The Screen Actors Guild is way ahead of the other industry guilds when it comes to inclusiveness. The Producers Guild is getting there. The Directors Guild, Writers Guild, and Academy are mostly still ruled by the white dynamic and trust me, just bringing this up makes them ANGRY. “It should be about the best film not what color the filmmakers are!” They don’t seem to realize that it’s all tied in together – taste is informed by experience. Experience is informed by identity. The real problem white voters have is laid out in I Am Not Your Negro beautifully – we can’t rid ourselves of the shame and thus, we tend to avoid stories that make us feel bad about who we are.
At any rate, I feel a lot of last minute support for Moonlight. Buzz like that is something you can’t really manufacture – it’s built on sentiment and word of mouth. Stats wise, Moonlight, in a split vote with La La Land taking Director and a whole bunch of techs, makes sense. Moonlight does have a SAG Ensemble nomination. It also won the Globe. It did not win the BAFTA. It did not win the DGA or PGA or even the SAG, but that doesn’t necessarily mean on a preferential ballot it won’t pull through. I am not sure I have the guts to actually lay down that predictio,n but it’s something I can’t help but feel. Some upsets you feel. Strong men also cry.
My Best Picture survey experiment on Facebook (and I’ll do another one in the coming days) told me that not only did Moonlight win every round, but for people who didn’t really choose Moonlight or La La Land it was Moonlight that tracked ahead of La La Land down ballot, meaning those votes for films like Fences and Hacksaw Ridge and Hell or High Water and Hidden Figures tended to go for Moonlight. Arrival, which came in third in votes, split them. Obviously I know that people would assume my friends on Facebook are Moonlight-friendly. And that could be true. But that group isn’t made up mostly of readers here – it is a cross-section of people who don’t necessarily read this site or follow the Oscar race at all. So I found it interesting. I don’t know what it means – it’s just interesting. Maybe it means that if there was one more week Moonlight would be pulling ahead. As it is, with a worldwide take of $340 million and a publicity team that is in it to win it, you can’t really escape La La Land’s reach, backlash or no backlash.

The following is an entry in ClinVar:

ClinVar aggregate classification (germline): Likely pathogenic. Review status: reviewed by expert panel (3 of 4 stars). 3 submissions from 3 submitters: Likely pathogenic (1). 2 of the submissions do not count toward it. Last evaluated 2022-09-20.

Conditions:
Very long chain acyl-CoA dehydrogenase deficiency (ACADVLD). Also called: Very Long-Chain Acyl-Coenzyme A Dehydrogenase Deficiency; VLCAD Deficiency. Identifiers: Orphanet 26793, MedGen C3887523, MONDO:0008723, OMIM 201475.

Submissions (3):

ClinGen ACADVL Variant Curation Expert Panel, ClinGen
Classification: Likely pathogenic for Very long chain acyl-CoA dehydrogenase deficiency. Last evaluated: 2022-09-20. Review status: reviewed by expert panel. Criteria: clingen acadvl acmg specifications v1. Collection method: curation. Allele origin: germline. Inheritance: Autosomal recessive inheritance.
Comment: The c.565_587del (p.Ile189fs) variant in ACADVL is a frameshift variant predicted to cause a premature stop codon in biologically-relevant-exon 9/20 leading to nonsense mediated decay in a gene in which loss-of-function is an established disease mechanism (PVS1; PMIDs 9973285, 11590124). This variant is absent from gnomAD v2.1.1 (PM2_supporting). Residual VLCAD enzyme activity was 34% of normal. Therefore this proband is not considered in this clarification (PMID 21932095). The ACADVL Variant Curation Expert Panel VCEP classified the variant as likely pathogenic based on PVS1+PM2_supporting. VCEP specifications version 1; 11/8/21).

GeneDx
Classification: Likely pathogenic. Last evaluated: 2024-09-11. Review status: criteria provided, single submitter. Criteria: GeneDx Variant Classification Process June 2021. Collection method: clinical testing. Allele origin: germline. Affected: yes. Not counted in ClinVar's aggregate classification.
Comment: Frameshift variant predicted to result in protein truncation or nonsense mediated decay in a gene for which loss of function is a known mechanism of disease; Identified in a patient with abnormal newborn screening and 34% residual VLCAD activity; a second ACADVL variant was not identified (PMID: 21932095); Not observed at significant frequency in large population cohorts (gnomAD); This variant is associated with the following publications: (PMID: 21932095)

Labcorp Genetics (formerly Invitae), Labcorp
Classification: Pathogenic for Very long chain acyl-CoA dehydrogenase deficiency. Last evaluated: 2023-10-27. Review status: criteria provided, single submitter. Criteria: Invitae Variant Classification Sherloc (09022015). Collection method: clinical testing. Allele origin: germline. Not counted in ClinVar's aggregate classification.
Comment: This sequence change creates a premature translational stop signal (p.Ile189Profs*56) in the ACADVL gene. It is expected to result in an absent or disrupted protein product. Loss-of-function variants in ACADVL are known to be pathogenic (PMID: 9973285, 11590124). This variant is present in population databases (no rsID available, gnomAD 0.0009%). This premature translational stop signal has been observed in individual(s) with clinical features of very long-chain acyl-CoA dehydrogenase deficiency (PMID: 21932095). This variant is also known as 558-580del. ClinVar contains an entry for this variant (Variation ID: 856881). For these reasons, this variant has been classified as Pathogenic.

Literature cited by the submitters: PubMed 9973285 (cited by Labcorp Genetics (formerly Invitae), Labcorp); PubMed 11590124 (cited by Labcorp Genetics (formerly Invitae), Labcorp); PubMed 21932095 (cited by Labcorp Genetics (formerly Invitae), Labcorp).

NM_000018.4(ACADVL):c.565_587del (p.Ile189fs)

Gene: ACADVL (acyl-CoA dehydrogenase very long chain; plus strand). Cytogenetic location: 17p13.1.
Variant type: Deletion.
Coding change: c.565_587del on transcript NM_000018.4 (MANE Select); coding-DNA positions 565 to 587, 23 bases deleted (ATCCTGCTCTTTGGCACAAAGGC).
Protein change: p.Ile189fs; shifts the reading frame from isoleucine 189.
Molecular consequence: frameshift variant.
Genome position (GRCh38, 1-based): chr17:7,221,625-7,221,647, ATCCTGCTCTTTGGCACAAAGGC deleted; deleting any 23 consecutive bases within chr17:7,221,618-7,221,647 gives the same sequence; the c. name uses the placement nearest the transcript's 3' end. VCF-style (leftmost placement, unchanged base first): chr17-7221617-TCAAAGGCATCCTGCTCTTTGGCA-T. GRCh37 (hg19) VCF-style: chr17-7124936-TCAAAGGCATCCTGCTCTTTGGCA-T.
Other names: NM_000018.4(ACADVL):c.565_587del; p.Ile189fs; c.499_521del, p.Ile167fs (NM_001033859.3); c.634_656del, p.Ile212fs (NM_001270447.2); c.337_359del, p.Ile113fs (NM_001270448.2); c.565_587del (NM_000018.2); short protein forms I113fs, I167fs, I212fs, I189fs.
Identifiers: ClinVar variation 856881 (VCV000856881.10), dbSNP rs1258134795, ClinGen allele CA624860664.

When the dust settles this after Oscar night, I’ll always remember this year. Winners and nominees come and go. Just as presidents come and go. I barely remember many of the films that enter the race because most years they seem like what my daughter would call “the same movie.” Not only are they almost exclusively about the white experience, they’re exclusively about one kind of person within that population. So it was, for me, a much more interesting race this year to hear so many other stories from different points of view. There is not a bad film in the bunch.
This was an historic year for the Oscars. I hope that it means things are going to be more progressive from here on out. Maybe we’ll start seeing foreign language films up for Best Picture. Maybe documentaries. Top to bottom, category by category, from the features on down to the shorts – the Academy did good this year. They picked an array of brilliant work from artists who share the collective experience of being artists keeping the art of film alive and kicking.